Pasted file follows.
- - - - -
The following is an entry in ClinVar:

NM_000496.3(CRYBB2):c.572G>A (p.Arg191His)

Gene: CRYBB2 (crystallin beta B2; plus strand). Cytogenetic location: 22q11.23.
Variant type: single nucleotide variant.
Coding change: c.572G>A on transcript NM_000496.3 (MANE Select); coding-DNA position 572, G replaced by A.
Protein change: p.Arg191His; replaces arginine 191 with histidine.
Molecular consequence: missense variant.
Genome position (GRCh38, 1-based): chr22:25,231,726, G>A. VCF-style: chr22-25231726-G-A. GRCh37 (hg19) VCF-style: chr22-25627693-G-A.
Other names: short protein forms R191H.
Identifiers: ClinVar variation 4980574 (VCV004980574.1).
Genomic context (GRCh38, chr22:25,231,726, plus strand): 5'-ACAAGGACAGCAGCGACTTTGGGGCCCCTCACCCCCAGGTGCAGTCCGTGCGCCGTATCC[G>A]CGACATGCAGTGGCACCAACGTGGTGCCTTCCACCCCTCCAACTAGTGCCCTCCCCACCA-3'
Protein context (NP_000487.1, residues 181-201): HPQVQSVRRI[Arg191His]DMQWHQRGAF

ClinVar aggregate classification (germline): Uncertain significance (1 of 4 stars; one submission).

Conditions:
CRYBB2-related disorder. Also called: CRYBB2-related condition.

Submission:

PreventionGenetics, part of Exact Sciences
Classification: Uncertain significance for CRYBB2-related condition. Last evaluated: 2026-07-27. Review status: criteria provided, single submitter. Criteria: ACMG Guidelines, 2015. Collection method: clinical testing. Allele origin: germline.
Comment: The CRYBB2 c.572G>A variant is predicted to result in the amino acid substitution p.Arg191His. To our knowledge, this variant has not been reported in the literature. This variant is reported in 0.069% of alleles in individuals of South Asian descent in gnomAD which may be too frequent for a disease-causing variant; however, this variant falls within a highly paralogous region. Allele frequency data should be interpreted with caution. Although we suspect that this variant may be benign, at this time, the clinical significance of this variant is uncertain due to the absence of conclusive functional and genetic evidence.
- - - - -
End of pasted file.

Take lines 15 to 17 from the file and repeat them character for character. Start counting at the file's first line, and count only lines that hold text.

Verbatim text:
CRYBB2-related disorder. Also called: CRYBB2-related condition.

Submission:

PreventionGenetics, part of Exact Sciences